Collecting and displaying niping network latency measurements with Azure Monitor

This post has been republished via RSS; it originally appeared at: New blog articles in Microsoft Tech Community.


In this document we will describe a method of setting up periodic niping monitoring within an SAP infrastructure driven by the Telegraf monitoring agent, and reported via the Azure Monitor facility.


We do not guarantee that documented configurations are correct or the best way to implement a function - the intention of creating this document is to describe a configuration that AGCE team has created and customers have found useful.


In an SAP environment it is useful to monitor various aspects of the VMs in the landscape, and to collect and alert on that monitored data. This is an example of setting up SAP niping to periodically report the inter-VM latency, specifically between the application servers and the ASCS, as well as between the application servers and the database. Here is a diagram of the configuration that we describe in this document:




SAP provides the niping application that is useful for network testing - there is a blog post describing the use of niping here. It can test latency, throughput and stability - in this document we will focus on its latency testing capability. niping is typically used for initial validation of an environment (i.e. not under any significant loading) and is not generally used continuously. However, this does provide a great example for this document, and a similar architecture can be used to monitor many other OS and SAP metrics. Please keep in mind that the measured latency between servers will vary based on the network load on the servers at the time.


In this solution we will use the InfluxData Telegraf agent described in Azure documentation. This agent runs on the monitored VMs and sends the collected data to Azure Monitor. If you don't want to use telegraf you can collect the test data from niping and send the result to Azure monitor yourself. This would likely be done in a shell script scheduled with cron - however, this configuration won't be described in this document.

Requirements for this configuration

This solution has the following technical requirements:

  • niping application from SAP for network latency testing.

  • telegraf monitoring agent for invoking niping and sending the data to the Azure Monitor database.

  • system assigned identity for the virtual machine

  • virtual machine must be able to make requests to the Azure API, which is "Internet facing". This will typically require firewall access to any applicable firewalls or network appliances.

Installation & Configuration of NIPING on NIPING servers

The NIPING application is provided by SAP, as described in SAP Note 500235 Network Diagnosis with NIPING and is delivered in SAP kernel releases, as well as via SAPROUTER.


Download the latest version of the SAPROUTER SAR file, and place it onto all VMs to be tested. Use the sapcar program to unpack the SAR file, and place the niping program in a logical place. In this example, we will put all executable files in /usr/local/bin.

# ./sapcar -xf ./saprouter_710-80003478.sar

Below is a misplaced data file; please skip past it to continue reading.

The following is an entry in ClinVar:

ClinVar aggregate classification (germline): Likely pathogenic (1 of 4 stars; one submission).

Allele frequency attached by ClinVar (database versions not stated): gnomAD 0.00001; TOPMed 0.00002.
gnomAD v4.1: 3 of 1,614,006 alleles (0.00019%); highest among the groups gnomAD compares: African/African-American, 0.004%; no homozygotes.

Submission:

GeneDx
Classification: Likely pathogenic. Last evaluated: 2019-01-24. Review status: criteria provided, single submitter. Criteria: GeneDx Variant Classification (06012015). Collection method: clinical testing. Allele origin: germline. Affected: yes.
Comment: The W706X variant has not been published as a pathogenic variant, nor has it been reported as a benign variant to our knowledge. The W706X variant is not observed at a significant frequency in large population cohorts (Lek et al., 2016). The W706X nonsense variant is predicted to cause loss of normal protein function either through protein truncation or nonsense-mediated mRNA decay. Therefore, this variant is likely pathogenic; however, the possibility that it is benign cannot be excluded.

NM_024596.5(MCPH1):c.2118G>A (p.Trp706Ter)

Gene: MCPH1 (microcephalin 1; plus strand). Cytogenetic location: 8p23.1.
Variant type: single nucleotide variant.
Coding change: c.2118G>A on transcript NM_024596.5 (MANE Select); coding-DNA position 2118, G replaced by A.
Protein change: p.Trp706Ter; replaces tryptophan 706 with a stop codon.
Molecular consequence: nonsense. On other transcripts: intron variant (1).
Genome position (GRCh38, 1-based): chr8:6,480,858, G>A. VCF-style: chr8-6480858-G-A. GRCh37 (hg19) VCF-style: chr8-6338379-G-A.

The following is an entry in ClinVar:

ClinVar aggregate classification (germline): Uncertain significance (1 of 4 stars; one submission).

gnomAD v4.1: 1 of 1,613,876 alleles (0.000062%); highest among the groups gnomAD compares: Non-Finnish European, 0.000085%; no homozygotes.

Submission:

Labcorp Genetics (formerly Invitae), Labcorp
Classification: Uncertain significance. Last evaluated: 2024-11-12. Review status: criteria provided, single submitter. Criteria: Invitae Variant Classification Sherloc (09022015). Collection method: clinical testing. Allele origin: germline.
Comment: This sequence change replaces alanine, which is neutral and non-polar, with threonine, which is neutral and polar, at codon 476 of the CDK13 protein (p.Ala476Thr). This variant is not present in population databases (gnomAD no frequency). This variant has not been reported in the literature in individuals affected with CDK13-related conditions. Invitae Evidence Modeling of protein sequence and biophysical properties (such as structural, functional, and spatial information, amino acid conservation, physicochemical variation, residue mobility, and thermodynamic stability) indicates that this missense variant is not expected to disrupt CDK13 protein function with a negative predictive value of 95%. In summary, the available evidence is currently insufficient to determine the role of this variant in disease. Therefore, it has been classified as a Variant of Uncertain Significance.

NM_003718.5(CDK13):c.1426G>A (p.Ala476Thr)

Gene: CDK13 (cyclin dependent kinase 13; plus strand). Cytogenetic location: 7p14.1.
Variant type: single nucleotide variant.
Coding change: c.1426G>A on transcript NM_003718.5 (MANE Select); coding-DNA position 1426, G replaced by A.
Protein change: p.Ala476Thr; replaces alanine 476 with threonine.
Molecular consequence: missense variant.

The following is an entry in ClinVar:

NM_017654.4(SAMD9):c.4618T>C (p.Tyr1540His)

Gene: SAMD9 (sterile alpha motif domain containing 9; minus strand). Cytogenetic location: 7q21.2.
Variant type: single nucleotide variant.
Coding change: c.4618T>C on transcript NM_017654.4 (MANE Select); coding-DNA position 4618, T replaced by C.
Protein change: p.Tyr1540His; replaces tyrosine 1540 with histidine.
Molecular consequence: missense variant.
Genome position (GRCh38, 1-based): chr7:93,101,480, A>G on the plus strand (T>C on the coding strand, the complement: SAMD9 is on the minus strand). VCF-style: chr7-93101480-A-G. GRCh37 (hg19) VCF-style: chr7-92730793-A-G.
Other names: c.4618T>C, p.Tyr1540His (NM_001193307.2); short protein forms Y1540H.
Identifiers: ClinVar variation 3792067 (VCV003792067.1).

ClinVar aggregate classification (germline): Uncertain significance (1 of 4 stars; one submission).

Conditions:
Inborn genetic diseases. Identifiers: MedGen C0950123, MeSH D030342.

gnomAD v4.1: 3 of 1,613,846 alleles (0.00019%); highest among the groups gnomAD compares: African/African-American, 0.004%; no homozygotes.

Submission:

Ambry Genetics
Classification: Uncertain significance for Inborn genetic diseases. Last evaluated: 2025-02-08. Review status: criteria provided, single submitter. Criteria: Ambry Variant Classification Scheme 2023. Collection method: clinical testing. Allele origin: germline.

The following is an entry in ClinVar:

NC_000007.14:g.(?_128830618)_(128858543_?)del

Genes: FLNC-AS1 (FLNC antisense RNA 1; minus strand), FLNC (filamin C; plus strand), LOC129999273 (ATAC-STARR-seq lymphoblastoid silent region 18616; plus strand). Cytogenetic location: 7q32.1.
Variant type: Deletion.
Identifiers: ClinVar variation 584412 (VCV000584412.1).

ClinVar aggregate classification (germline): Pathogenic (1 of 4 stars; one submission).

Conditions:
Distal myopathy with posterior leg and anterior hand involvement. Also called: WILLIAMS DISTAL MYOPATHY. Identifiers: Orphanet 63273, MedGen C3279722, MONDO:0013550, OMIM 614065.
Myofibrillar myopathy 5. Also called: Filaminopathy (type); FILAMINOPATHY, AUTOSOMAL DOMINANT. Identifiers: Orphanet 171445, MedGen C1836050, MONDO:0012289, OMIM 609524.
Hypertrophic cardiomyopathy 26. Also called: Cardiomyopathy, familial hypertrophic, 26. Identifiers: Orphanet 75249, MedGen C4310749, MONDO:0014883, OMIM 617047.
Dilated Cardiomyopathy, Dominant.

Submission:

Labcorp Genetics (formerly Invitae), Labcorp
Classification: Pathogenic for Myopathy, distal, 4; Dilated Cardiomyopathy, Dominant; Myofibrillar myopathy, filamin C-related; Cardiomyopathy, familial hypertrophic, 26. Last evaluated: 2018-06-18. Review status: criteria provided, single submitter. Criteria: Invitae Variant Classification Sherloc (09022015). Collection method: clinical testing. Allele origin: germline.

# cp niping /usr/local/bin

On all VMs that will be niping servers (i.e. the HANA database, and the ASCS), we need to create a system service that will run the niping service. Create the file /usr/lib/systemd/system/niping-server.service, with the following contents:

[Unit]                                                                                                                                                                     │
Description=SAP niping server                                                                                                                                              │                                                                                                                                                       │
[Service]                                                                                                                                                                  │
Type=simple                                                                                                                                                                │
Restart=always                                                                                                                                                             │
ExecStart=/usr/local/bin/niping -s -I 0                                                                                                                                    │
ExecReload=/bin/kill -HUP $MAINPID                                                                                                                                         │
[Install]                                                                                                                                                                  │

Do the following commands to make the niping service start on reboot, and to start it immediately:

#systemctl enable niping-server
#systemctl start niping-server

You can now verify that the niping program is running by doing the following:

#ps -eaf | grep niping
root      49966      1  0 14:54 ?        00:00:00 /usr/local/bin/niping -s -I 0
root      49970  47606  0 14:54 pts/0    00:00:00 grep --color=auto niping

Installation of NIPING on other servers

On the other servers in the environment, simply install the NIPING program. Use the sapcar program to unpack the SAR file, and place the niping program in a logical place. In this example, we will put all executable files in /usr/local/bin.

# ./sapcar -xf ./saprouter_710-80003478.sar
# cp niping /usr/local/bin

To test the niping connectivity to one of the servers (eg. hana1), you can do the following:

# /usr/local/bin/niping -c -H hana1

Thu Oct  1 15:19:57 2020
connect to server o.k.
send and receive 10 messages (len 1000)

------- times -----
avg     0.883 ms
max     1.108 ms
min     0.725 ms
tr   2210.668 kB/s
excluding max and min:
av2     0.875 ms
tr2  2231.505 kB/s